Sonia was woken by the phone. It was dark, and she was disoriented after being dragged from a deep sleep.

“Number five is gone,” said a voice she took a moment to recognize.

Sonia was the CEO of a small mine in Western Australia, not far from Perth. The mine was less than a year into production, but from all the geophysical surveys and mineral samples they’d taken she thought it was a fair bet there was a lucrative seam beneath them.
Number five … number five …

The realization crashed into Sonia like a fist. “Depot five?” she almost screamed. “Gone?”Mining Truck

“There was a fire a few hours ago,” said Nathan, Sonia’s personal assistant. “Our OH & S fire crew got there too late to save it.”

Depot five contained the largest truck in the quarry. The mine could have all the deposits in the world, but they’d all go broke if they couldn’t transport them.

Sonia set out a plan for Nathan to implement and then hung up. She thought for a moment and dialed another number.

“Peter?” she said to the sleepy voice that answered, “we have an emergency.”

Peter was a manager at PTR Asset Finance, a business equipment financing broker in Perth. He had organized the PRT 1finance for much of the equipment Sonia currently used in the mine. They had a great relationship – one that was about to be tested.

Sonia explained what happened. Peter grasped the consequences: The mine had contracts to supply a certain amount of raw material to its customers at designated times. With their largest transport vehicle gone it meant the contracts couldn’t be filled. Not fulfilling these contracts meant loss of immediate income and exposure to potential lawsuits – a double whammy. On top of this, the mine had set repayments for the equipment PTR had already financed for them – equipment destroyed in the fire and of no use.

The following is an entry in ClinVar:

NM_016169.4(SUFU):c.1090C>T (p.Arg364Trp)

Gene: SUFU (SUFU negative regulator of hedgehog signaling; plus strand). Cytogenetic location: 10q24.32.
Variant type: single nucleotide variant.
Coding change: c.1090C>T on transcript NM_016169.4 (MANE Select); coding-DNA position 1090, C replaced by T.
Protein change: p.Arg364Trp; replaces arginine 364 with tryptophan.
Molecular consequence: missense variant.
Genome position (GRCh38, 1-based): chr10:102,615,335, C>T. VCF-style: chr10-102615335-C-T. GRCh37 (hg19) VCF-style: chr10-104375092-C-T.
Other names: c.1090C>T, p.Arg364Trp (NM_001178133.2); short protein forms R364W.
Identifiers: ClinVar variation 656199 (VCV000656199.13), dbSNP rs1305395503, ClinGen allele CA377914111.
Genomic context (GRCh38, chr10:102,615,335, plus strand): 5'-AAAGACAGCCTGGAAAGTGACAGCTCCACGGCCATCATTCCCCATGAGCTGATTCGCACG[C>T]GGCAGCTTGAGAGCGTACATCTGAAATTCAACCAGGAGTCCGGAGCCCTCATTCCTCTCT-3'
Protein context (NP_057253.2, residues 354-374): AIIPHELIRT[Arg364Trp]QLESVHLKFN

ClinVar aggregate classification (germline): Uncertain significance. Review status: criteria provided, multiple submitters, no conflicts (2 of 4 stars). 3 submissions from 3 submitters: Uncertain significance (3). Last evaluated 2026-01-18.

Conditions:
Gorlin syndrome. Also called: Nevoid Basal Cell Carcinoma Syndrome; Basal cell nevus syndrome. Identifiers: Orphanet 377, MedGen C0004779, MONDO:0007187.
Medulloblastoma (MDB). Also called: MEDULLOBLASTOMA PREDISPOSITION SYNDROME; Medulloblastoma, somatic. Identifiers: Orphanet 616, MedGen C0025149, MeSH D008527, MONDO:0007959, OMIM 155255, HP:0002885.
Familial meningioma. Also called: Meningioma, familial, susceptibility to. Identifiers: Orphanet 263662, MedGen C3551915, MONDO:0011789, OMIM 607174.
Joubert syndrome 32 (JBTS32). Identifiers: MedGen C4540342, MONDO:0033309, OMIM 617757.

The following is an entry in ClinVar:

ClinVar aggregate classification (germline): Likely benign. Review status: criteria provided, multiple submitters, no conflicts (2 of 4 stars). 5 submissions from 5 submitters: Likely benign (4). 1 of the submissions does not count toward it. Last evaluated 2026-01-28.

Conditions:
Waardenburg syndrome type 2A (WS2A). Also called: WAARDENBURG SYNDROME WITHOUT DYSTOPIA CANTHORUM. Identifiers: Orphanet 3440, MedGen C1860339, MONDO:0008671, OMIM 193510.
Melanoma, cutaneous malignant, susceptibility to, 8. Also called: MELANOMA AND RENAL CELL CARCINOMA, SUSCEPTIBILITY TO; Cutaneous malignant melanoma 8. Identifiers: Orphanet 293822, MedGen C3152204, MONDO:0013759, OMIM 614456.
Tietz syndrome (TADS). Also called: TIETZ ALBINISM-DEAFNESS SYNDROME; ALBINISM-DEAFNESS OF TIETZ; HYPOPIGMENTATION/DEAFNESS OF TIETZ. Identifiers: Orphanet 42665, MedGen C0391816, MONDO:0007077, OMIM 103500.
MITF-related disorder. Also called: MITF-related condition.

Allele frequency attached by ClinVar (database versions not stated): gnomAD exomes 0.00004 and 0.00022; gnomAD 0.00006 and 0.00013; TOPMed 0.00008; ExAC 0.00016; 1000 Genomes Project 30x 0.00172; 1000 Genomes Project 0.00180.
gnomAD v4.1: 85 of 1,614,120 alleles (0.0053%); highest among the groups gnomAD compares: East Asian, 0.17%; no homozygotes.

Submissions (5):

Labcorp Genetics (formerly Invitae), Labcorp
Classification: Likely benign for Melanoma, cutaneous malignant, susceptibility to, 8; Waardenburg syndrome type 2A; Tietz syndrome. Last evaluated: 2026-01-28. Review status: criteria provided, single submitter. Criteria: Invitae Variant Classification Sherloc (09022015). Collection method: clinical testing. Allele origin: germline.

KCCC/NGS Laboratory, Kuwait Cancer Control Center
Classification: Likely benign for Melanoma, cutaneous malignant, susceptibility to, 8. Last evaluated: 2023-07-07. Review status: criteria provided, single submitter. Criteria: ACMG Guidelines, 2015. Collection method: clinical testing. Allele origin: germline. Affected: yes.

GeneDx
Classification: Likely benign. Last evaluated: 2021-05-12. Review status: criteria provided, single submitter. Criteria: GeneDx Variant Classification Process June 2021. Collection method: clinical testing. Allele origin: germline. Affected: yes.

“How long before an insurance assessor can make an investigation?” Peter asked.

“Nathan said one would be here by lunchtime tomorrow.” Sonia paused, thinking fast. “That’s too long. The mine is producing $60k a day. As things stand now, if the assessor takes two days we’re done.” A note of desperation crept into Sonia’s voice, “Any ideas?”

PTR Asset Finance are not just in the finance industry, they’re in the risk industry. They realize that without risk there is no reward; but that the risk has to be understood. And they are very, very good at understanding risk.

“We’ve factored something like this in. You’re good for another 5.5 million for emergency situations (Peter didn’t even need to consult his computer). What was the truck you lost an M3? Lease one from Cooloola Mine they’re not using all theirs. You can work something out with them while you look around for a replacement.”

Sonia hadn’t cried since she was a teenager. But she could feel the tears bubbling up to her eyes when she heard this. So  much work had been done, so much risked and planned and hoped for.

“Thankyou Peter,” she croaked. “You’re a lifesaver.”

“I’ll get things moving my end. You’ll have the credit by 10am.” He paused thinking, “You’ve got a busy day ahead of you Sonia,” he joked.

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